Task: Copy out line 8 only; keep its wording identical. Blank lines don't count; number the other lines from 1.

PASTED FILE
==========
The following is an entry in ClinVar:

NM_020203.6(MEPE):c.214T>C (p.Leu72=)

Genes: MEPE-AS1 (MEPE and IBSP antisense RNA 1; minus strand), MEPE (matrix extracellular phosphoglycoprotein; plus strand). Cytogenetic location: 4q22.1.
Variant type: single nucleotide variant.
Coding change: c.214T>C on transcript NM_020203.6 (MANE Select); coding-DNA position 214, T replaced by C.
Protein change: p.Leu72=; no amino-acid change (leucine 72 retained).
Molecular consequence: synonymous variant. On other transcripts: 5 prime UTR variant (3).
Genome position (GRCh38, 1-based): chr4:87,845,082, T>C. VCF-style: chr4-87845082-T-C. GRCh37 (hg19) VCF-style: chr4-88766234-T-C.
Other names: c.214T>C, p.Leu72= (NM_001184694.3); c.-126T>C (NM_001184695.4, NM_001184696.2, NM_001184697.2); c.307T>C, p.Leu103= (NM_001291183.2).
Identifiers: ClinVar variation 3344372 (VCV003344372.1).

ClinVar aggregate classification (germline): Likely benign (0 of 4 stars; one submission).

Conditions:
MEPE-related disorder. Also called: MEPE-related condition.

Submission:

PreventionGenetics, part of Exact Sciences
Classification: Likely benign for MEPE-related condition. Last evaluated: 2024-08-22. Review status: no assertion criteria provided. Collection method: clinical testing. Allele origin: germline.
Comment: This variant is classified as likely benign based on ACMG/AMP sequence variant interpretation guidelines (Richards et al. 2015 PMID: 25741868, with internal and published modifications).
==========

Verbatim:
Genome position (GRCh38, 1-based): chr4:87,845,082, T>C. VCF-style: chr4-87845082-T-C. GRCh37 (hg19) VCF-style: chr4-88766234-T-C.